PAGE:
Risk comes in many forms for all of us, including business owners who have a special set of additional risks: industry changes, competition, fluctuations in demand, legal problems, fraud and theft, natural disasters, supply chain problems and other economic turmoil such as inflation and upward pressure on payroll costs.
Business owners are compensated for the risks they take – but only if they can successfully navigate through them. Here are four ways to take control, for business owners and for the rest of us.
- Avoid risk. Don’t get in fistfights, parachute or ride bucking broncos. If you want to be extra careful, don’t drive a car or own a home or business. Obviously, some hazards are easier to avoid than others. In the real world of your business, risk avoidance means doing regular assessments to head off trouble before it finds you: Inspect your worksite to identify and eliminate potential physical hazards to employees, equipment, inventory and the building. Stay compliant with industry regulations and other legal requirements, especially when they change. Protect physical and cyber access when you lose an employee by changing locks and passwords, etc. Carefully design and implement safety protocols with the help of experts in your industry – and make sure staff members are trained on those procedures. Use your imagination: Think, what could possibly go wrong? And then, how you can prevent it.
- Reduce risk. The next best thing to dodging or eliminating a risk is to keep it to a dull roar. So, wear a seat belt and make sure your smoke alarms are in good shape. For your business, risk reduction may mean subscribing to legal compliance newsletters for updates in your industry; keeping abreast of what your competition is doing to expand their footprint – and making your own adjustments to avoid getting stepped on; having robust cybersecurity measures and keeping them updated; and implementing controls on business cash and banking procedures to prevent mistakes and fraud. Risk reduction can also mean having processes ready, including staff training, when problems do happen – for example, emergency procedures for workplace injuries and equipment failures. Having a trusted attorney and accountant, and not being shy about calling them when in doubt, can help reduce potential problems. Look around, imagine bad-case scenarios, and do what it takes to cut the chances of those things happening – and do so on a regular basis.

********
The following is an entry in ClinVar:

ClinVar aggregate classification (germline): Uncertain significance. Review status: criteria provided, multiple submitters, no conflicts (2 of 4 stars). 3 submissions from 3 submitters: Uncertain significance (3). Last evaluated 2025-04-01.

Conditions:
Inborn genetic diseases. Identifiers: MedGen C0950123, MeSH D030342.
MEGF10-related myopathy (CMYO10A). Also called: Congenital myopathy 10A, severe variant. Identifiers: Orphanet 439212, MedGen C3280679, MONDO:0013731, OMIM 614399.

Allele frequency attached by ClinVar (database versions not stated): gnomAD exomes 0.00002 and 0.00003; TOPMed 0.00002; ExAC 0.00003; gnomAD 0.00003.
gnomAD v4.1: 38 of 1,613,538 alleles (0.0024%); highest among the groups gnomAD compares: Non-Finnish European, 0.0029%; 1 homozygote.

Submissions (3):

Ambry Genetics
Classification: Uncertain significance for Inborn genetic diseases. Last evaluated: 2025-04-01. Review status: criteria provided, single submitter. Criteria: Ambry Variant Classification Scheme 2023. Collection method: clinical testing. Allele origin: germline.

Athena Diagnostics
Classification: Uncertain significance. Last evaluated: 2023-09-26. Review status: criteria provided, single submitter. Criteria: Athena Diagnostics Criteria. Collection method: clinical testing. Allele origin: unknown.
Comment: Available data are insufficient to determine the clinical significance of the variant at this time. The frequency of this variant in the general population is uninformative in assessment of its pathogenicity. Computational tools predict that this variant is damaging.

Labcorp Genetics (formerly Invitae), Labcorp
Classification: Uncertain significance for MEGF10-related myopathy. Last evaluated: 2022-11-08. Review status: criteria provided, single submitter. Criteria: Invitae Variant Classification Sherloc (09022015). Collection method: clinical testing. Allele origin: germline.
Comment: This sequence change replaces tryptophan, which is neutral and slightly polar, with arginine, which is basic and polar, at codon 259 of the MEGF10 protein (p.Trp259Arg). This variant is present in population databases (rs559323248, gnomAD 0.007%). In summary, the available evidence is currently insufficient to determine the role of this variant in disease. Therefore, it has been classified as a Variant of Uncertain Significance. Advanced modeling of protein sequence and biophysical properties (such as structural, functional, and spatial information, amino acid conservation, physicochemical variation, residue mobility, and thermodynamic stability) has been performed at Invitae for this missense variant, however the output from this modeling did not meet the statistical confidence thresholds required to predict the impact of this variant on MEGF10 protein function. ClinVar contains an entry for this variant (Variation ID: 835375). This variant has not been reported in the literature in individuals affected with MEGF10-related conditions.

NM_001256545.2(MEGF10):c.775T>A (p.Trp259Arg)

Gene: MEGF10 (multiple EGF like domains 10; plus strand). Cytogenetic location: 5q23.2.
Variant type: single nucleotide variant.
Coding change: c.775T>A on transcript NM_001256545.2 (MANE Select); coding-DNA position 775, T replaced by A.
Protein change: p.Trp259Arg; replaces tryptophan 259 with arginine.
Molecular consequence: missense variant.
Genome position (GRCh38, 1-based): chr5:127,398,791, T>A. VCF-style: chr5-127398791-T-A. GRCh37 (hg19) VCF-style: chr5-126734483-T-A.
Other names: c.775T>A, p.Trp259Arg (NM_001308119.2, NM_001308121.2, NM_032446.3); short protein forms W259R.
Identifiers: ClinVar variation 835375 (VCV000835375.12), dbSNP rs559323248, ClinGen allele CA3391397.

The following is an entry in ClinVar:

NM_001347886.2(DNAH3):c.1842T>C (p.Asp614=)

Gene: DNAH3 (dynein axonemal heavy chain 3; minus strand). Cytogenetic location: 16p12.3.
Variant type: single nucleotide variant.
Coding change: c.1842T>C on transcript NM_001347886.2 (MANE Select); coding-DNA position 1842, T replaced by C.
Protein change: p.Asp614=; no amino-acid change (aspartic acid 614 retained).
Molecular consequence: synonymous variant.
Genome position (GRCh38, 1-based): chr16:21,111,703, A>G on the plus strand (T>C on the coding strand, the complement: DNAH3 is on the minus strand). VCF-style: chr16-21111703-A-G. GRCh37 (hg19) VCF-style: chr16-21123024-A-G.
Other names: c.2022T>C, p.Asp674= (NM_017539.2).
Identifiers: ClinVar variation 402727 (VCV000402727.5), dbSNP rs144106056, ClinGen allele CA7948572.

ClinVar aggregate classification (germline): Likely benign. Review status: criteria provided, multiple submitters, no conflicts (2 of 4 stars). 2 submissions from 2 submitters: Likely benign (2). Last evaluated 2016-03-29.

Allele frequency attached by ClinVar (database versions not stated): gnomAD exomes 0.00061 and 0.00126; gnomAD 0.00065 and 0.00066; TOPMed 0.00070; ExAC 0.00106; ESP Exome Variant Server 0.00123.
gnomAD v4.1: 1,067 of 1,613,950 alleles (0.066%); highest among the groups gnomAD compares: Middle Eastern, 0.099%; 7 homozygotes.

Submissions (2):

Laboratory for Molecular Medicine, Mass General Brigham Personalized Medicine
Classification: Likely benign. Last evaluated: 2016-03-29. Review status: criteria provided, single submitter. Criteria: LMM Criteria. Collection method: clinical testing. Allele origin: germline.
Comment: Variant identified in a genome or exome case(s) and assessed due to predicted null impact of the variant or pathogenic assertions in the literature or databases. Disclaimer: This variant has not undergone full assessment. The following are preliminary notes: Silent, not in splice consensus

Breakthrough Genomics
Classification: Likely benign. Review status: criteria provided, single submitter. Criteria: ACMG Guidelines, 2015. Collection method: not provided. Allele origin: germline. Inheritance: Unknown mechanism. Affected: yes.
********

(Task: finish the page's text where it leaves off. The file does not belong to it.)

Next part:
- Share risk. This generally means paying premiums to an insurance company to reimburse you if a risk results in financial loss. The basic insurance policies for business owners are property and casualty and/or general liability, workers’ compensation, and health. Many also purchase business overhead insurance, which helps pay the bills when a natural disaster shuts down operations for a period. There’s also disability insurance – not just for business owners – to replace a portion of one’s income when injured or ill; life insurance on key employees to help with hiring and training replacements, and, for example, replacing revenue from a key salesperson in the event of untimely death; and life insurance on the business owner to fund the transition to successors already identified. There are now even insurance policies to share the risk of a ransomware attack. But understand you may not need every kind of insurance under the sun, and remember you’ll still also want to avoid and/or reduce those insured risks, because the shared risk means you will still have some financial skin in the game in the form of copays and/or deductibles – and loss claims can lead to increased insurance costs. Evaluate your unique risk exposure profile, and talk to experienced professionals to determine which insurance products may make sense for you, then carefully comparison shop for price and features.
- Self-fund it. If the resulting financial loss is relatively low, or “uninsurable,” then we have to bear the cost ourselves—just say “that’s life,” pay the piper, and move on. There’s always the risk that we will run over a nail and need to buy a new tire, but there’s not an insurance policy to cover that. Most risks fall into this category. The risk of losing an employee to a competitor, most equipment breakdowns, rising costs of doing business and many other daily hazards for business owners require creativity to avoid, reduce or self-fund.
Recognize each of the significant types of risk in your life, including in your business, and for each of those risks, think about your options within the framework of the four ways to manage risk.
Certified financial planner Kenny Gott is president at Piatchek & Associates and author of the book “Bottom Line Financial Planning.” He can be reached at email@example.com.